Tensions around inclusion: Reframing the moral horizon

Jennifer Clegg, Elizabeth Murphy, Kathryn Almack, Anna Harvey

Research output: Contribution to journalArticlepeer-review

25 Citations (Scopus)


Inclusion is one of four policies for people with disabilities in the UK. Criticisms of its three key attributes - mainstreaming, independent living and employment - are reviewed. This study of 28 young people, most with severe intellectual disabilities, investigated engagement with inclusion at their transition to adult services. Data were collected from the young people where possible; from their carers, mostly parents; and from professionals responsible for brokering transition. Narrative analysis of this material investigated ways in which respondents did or did not engage with the goals of inclusion as defined in various policy documents. Both mainstreaming and independent living were experienced as moral imperatives which generated tension for many respondents. Employment was associated with less tension, probably because only a minority of respondents considered it salient. Possible alternative goals invoked by parents/carers and professionals were meaningful activity and same-age social relationships. There is a need to acknowledge the moral pressures and judgements arising from inclusion policy that complicate decision-making at transition and to shift the moral horizon away from individual attainments and towards the activities and relationships that take people beyond themselves.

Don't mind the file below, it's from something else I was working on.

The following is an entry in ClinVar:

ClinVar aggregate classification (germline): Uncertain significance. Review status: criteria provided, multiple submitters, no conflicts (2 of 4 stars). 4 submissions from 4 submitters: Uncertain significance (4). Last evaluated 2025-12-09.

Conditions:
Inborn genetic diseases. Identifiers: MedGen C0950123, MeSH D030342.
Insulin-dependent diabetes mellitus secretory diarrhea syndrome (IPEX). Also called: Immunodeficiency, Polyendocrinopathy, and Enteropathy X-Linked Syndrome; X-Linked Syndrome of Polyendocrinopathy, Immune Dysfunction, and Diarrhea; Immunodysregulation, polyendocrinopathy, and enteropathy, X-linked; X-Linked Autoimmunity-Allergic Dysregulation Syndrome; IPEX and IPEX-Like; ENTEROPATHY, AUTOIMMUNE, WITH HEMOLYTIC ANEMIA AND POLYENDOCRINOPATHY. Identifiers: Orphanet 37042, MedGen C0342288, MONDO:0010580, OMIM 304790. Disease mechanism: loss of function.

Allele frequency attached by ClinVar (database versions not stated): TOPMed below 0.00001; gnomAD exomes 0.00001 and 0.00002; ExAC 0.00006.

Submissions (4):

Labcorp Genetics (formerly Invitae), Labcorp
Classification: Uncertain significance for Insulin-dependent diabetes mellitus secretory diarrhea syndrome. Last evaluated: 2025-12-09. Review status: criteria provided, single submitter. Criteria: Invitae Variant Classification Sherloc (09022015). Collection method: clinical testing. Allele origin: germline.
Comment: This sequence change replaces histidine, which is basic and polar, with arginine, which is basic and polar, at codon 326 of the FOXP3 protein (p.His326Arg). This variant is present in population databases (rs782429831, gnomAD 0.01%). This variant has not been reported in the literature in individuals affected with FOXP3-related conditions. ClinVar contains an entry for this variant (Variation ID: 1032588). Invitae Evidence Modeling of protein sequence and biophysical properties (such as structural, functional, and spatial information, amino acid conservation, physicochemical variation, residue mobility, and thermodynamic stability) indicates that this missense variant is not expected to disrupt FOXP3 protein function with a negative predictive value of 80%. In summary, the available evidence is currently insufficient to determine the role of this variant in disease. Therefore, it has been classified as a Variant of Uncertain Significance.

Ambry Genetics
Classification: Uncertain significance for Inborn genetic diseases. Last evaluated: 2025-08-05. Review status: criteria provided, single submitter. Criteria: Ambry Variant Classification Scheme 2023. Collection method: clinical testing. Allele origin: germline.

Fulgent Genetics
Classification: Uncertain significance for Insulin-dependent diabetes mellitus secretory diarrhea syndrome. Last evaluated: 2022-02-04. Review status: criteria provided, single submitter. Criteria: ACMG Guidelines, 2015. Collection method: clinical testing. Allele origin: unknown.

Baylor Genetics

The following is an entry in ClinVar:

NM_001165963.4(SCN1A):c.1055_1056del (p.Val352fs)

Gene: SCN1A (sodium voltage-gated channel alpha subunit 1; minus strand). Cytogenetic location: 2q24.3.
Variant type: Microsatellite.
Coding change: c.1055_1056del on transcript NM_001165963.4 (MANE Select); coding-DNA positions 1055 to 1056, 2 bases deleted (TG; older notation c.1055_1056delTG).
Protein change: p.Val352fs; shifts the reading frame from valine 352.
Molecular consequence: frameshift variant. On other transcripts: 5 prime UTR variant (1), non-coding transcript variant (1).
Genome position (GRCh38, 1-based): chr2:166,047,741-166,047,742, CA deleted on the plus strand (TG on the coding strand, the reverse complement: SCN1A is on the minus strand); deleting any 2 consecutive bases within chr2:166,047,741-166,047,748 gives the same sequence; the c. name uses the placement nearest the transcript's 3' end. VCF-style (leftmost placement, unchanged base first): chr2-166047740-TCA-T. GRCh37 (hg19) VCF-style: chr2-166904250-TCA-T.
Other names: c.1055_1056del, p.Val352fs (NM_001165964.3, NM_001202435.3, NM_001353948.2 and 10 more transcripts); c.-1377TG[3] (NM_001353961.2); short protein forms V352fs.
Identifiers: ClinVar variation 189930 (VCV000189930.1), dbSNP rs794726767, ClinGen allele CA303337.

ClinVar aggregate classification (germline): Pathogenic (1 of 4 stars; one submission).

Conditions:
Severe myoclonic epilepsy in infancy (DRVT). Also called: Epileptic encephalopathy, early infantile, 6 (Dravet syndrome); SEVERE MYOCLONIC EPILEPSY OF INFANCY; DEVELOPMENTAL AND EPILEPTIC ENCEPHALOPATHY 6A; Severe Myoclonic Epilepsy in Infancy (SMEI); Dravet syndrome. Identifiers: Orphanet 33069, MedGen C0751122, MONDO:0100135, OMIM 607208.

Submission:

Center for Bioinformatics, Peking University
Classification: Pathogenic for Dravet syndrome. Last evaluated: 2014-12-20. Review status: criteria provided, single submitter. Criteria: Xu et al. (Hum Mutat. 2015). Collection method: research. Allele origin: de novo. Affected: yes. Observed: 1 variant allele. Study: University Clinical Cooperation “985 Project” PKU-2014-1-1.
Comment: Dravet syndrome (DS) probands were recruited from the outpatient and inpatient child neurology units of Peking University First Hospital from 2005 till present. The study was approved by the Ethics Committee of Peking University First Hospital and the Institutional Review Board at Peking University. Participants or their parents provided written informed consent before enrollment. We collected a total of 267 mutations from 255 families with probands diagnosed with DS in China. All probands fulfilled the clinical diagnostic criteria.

Original languageEnglish
Pages (from-to)81-94
Number of pages14
JournalJournal of Applied Research in Intellectual Disabilities
Issue number1
Publication statusPublished - Jan 2008


  • Inclusion
  • Intellectual disability
  • Moral order
  • Policy
  • Transition


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